The non-thermal universe – Cosmic rays and very high energy photons
Many regions in our universe can be described perfectly well by thermal processes – where we have a clear relation between a temperature and the energy distribution of the atoms or particles involved. The energy input into these processes typically comes from nuclear fusion in stars and the emitted electromagnetic spectrum, from the cosmic microwave background, through X-ray emission by clusters of galaxies, to the light from the Sun and stars can often be described fairly well by the Planck radiation formula.
In the non-thermal part of the universe we are far from a thermal equilibrium. Particles gain their often enormous energies by other processes, often resulting in power-law spectra (dN/dE proportional to E-k) extending over many orders of magnitude in particle energy E. Apart from electromagnetic radiation, extending far into the gamma-ray domain, the sources also emit the accelerated or otherwise produced particles themselves, including nuclei and electrons but also neutrinos. The energy for that often originates from a stellar collapse, from the rotational energy of a neutron star or from the accretion of matter into a black hole, naming just a few examples.
The messengers of this non-thermal universe include the so-called "cosmic rays", energetic particles arriving on Earth after meandering through our Galaxy and beyond for a long time. The particles are mainly atomic nuclei, starting from protons up to the heaviest nuclei, and electrons but also some of their anti-particles: antiprotons and positrons. The acceleration sites and the processes going on there can be better studied via electromagnetic radiation (photons) from radio waves to extremely energetic gamma rays. These come directly from the sources, without deflection by the galactic and intergalactic magnetic fields. Neutrinos would be suitable messengers as well but are way more difficult to detect.
Apart from the obvious question for the century-old question for the origin of cosmic rays and studying acceleration mechanisms, the research program includes topics of particle physics such as the search for the annihilation of dark matter or hints of other kinds of hypothetical particles. For a few examples of currently investigated areas see, for example, the pages of the H.E.S.S. experiment.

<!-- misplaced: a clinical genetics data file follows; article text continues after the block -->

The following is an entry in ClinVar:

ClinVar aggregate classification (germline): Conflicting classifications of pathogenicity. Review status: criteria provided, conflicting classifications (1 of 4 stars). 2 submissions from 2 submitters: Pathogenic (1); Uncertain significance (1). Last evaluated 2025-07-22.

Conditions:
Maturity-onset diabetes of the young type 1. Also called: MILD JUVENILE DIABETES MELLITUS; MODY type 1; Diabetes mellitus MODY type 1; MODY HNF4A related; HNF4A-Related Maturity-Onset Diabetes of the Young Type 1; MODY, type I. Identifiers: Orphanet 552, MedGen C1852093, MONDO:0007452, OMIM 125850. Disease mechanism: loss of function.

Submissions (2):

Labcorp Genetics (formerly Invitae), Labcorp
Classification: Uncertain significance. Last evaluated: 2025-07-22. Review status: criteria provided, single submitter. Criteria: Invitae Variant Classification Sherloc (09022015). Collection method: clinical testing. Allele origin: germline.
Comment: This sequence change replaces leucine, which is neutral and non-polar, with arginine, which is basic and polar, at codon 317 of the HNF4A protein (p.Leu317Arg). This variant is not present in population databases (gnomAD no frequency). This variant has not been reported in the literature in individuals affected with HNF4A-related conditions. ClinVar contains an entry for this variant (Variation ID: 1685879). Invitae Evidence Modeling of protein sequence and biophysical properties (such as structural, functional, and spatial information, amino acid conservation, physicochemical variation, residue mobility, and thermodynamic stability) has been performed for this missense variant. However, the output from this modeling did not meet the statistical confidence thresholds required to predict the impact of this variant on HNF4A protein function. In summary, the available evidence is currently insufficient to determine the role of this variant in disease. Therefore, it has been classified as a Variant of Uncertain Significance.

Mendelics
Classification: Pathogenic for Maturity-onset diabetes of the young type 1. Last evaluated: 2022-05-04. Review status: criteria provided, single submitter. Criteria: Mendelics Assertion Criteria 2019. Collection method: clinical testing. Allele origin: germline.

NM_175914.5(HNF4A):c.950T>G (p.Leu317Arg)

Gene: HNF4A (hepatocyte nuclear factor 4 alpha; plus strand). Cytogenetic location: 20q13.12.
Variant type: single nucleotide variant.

Detection of cosmic rays and gamma rays from particle cascades in the atmosphere
For the 'direct' detection of these particles you need a detector above the Earth's atmosphere – limited to the order of a square meter by the enormous costs of building & launching detectors to space. By including the atmosphere as a part of our detector we can achieve detection areas many orders of magnitude bigger than that. The requirement is that the particles have enough energy to start a cascade of secondary particles called an 'extensive air shower'. Examples of simulated cascades are illustrated on the right.
There is a range of detection techniques available for these particle showers. Either the (often very few) secondary particles arriving at ground level are detected or the Cherenkov light or fluorescence light emitted by particle high in the atmosphere or radio waves produced by the shower in a more coherent way.
The best sensitivity at a low detection threshold is achieved with stereoscopic arrays of imaging atmospheric Cherenkov telescopes such as H.E.S.S..
While the telescopes can only observe during the night and need to pointed towards the observed region of the sky, the detectors for particles arriving at ground level can observe around the clock and do this at the same time for a large fraction of the visible sky. HAWC is an excellent example of such an instrument, in this case consisting of large water tanks instrumented with photo-multipliers as particle detectors.
While H.E.S.S. and HAWC are in operation for several years now and have resulted in many spectacular results, the development of new instruments never stops. In the area of Cherenkov telescopes, the plans and development for CTA are well advanced, although its implementation will take a few more years. The MPIK is involved here in particular with the FlashCam and CHEC camera systems and also in computer simulations. While CTA was designed to consist of a site in the Northern Hemisphere and a site in the Southern Hemisphere right from the start, a counterpart to HAWC on the Southern Hemisphere – the Southern Wide-field Gamma-ray Observatory SWGO – is just starting to be planned.
Laboratory-based astroparticle physics
Neutrinos are electrically neutral elementary particles of tiny mass which occur as three different types, so-called flavours. Besides photons, they are the most abundant particles in the Universe, but we don’t notice them as they interact only rarely with matter. Thus, sensitive detectors with excellent shielding against background signals are required to detect them.
A neutron inside a nucleus β-decays to a proton, an electron and an antineutrino leading to another element. Some atomic nuclei, one of them the germanium isotope 76Ge, are not subject to the single but instead the double-β decay: two neutrons are decaying at the same time with either two or no neutrino. The GERDA experiment searches for the neutrinoless double-β decay in pure germanium crystals enriched with 76Ge. Neutrinoless double-β decay, if allowed by rules of conservation, is an extremely rare event. Until now, no evidence for the decay was found – only that its half-life in 76Ge must be at least 1026 years. The next generation of experiments is already on track to improve upon those measurements: LEGEND, the successor of GERDA, uses a larger amount of germanium and more advanced techniques to suppress background events.